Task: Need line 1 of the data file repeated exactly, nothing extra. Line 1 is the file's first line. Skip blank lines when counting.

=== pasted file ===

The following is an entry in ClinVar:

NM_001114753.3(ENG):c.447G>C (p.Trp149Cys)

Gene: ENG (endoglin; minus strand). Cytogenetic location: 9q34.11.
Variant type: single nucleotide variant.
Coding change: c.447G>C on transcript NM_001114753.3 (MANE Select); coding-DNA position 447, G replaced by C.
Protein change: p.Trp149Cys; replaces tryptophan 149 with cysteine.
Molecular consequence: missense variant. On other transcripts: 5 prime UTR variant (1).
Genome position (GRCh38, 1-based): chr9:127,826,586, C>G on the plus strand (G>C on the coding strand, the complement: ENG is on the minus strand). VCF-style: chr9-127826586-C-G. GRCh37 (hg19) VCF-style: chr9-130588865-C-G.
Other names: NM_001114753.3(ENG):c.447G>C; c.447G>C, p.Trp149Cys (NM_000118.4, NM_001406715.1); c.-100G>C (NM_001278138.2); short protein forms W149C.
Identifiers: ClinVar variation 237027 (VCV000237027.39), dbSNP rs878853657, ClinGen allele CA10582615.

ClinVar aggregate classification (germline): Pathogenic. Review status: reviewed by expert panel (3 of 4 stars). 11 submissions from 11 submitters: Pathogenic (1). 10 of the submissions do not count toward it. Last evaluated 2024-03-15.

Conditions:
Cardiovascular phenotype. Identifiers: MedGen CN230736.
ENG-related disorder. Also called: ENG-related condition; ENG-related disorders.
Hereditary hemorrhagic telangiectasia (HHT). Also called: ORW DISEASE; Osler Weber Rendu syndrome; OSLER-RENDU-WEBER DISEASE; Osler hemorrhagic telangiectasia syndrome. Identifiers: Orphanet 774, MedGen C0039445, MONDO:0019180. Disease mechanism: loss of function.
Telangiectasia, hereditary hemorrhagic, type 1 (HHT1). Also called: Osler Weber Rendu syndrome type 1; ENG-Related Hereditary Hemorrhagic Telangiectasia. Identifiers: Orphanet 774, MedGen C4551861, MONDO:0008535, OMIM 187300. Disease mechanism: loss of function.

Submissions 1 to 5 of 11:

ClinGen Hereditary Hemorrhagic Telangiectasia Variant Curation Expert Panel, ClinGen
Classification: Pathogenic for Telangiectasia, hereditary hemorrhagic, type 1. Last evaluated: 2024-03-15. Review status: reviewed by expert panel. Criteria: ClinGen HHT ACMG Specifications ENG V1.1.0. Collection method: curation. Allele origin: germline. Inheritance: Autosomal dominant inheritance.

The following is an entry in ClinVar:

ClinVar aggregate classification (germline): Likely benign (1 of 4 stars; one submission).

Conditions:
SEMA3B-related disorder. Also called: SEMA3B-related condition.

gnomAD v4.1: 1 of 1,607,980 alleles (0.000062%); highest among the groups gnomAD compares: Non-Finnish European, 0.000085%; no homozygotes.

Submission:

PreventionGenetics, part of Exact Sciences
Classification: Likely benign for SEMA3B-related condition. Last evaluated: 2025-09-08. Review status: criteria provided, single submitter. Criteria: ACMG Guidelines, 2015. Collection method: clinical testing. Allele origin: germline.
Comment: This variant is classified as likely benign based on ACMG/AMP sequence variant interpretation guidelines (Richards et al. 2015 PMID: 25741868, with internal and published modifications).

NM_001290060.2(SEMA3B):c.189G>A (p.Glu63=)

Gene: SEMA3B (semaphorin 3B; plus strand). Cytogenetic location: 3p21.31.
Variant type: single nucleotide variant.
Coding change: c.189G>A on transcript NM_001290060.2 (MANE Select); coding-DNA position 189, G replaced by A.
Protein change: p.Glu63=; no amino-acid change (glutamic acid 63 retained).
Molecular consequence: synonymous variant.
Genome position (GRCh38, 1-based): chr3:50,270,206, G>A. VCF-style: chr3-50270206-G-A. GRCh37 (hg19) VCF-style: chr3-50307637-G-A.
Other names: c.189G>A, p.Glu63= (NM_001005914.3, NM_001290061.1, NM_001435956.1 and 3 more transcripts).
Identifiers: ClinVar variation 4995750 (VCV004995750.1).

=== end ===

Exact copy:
The following is an entry in ClinVar: